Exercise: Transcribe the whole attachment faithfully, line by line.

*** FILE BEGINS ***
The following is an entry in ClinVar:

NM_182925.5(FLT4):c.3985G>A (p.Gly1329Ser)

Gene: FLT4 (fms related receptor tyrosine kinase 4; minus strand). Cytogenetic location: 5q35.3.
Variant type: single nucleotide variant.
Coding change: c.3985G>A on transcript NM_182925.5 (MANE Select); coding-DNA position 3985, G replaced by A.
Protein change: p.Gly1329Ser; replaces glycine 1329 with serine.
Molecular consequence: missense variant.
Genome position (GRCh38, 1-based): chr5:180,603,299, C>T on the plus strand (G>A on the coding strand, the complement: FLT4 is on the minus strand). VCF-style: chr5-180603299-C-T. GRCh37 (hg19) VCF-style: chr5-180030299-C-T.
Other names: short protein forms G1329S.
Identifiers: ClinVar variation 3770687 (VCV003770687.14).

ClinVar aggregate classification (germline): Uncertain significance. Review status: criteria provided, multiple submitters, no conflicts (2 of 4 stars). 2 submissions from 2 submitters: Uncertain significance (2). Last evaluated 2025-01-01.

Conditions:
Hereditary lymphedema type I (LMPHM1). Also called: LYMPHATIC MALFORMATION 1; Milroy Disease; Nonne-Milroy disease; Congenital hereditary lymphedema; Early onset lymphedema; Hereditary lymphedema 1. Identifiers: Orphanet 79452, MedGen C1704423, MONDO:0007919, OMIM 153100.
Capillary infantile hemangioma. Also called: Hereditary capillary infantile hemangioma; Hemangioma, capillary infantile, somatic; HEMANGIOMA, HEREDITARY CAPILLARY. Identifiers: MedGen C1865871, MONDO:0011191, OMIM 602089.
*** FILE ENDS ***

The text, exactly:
The following is an entry in ClinVar:

NM_182925.5(FLT4):c.3985G>A (p.Gly1329Ser)

Gene: FLT4 (fms related receptor tyrosine kinase 4; minus strand). Cytogenetic location: 5q35.3.
Variant type: single nucleotide variant.
Coding change: c.3985G>A on transcript NM_182925.5 (MANE Select); coding-DNA position 3985, G replaced by A.
Protein change: p.Gly1329Ser; replaces glycine 1329 with serine.
Molecular consequence: missense variant.
Genome position (GRCh38, 1-based): chr5:180,603,299, C>T on the plus strand (G>A on the coding strand, the complement: FLT4 is on the minus strand). VCF-style: chr5-180603299-C-T. GRCh37 (hg19) VCF-style: chr5-180030299-C-T.
Other names: short protein forms G1329S.
Identifiers: ClinVar variation 3770687 (VCV003770687.14).

ClinVar aggregate classification (germline): Uncertain significance. Review status: criteria provided, multiple submitters, no conflicts (2 of 4 stars). 2 submissions from 2 submitters: Uncertain significance (2). Last evaluated 2025-01-01.

Conditions:
Hereditary lymphedema type I (LMPHM1). Also called: LYMPHATIC MALFORMATION 1; Milroy Disease; Nonne-Milroy disease; Congenital hereditary lymphedema; Early onset lymphedema; Hereditary lymphedema 1. Identifiers: Orphanet 79452, MedGen C1704423, MONDO:0007919, OMIM 153100.
Capillary infantile hemangioma. Also called: Hereditary capillary infantile hemangioma; Hemangioma, capillary infantile, somatic; HEMANGIOMA, HEREDITARY CAPILLARY. Identifiers: MedGen C1865871, MONDO:0011191, OMIM 602089.